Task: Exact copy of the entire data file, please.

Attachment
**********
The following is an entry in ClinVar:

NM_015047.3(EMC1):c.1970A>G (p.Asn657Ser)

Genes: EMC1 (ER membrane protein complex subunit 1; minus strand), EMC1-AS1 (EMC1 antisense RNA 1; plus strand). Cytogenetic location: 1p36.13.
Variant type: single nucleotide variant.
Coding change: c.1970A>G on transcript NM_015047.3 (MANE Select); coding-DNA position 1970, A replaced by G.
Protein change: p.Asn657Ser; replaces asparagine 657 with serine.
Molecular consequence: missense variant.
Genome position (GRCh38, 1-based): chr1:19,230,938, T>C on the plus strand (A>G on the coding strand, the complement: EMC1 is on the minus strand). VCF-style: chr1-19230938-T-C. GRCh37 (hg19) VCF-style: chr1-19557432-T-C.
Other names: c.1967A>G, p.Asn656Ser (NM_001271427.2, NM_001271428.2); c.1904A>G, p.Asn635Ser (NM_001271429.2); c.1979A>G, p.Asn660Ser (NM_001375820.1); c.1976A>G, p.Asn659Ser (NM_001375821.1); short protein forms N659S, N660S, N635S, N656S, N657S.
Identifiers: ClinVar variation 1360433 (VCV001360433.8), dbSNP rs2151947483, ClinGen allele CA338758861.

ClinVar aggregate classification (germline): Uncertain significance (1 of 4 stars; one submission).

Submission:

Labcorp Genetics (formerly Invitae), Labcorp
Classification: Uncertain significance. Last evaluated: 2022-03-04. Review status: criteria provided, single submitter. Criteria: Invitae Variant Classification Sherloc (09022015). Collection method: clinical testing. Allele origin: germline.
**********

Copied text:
The following is an entry in ClinVar:

NM_015047.3(EMC1):c.1970A>G (p.Asn657Ser)

Genes: EMC1 (ER membrane protein complex subunit 1; minus strand), EMC1-AS1 (EMC1 antisense RNA 1; plus strand). Cytogenetic location: 1p36.13.
Variant type: single nucleotide variant.
Coding change: c.1970A>G on transcript NM_015047.3 (MANE Select); coding-DNA position 1970, A replaced by G.
Protein change: p.Asn657Ser; replaces asparagine 657 with serine.
Molecular consequence: missense variant.
Genome position (GRCh38, 1-based): chr1:19,230,938, T>C on the plus strand (A>G on the coding strand, the complement: EMC1 is on the minus strand). VCF-style: chr1-19230938-T-C. GRCh37 (hg19) VCF-style: chr1-19557432-T-C.
Other names: c.1967A>G, p.Asn656Ser (NM_001271427.2, NM_001271428.2); c.1904A>G, p.Asn635Ser (NM_001271429.2); c.1979A>G, p.Asn660Ser (NM_001375820.1); c.1976A>G, p.Asn659Ser (NM_001375821.1); short protein forms N659S, N660S, N635S, N656S, N657S.
Identifiers: ClinVar variation 1360433 (VCV001360433.8), dbSNP rs2151947483, ClinGen allele CA338758861.

ClinVar aggregate classification (germline): Uncertain significance (1 of 4 stars; one submission).

Submission:

Labcorp Genetics (formerly Invitae), Labcorp
Classification: Uncertain significance. Last evaluated: 2022-03-04. Review status: criteria provided, single submitter. Criteria: Invitae Variant Classification Sherloc (09022015). Collection method: clinical testing. Allele origin: germline.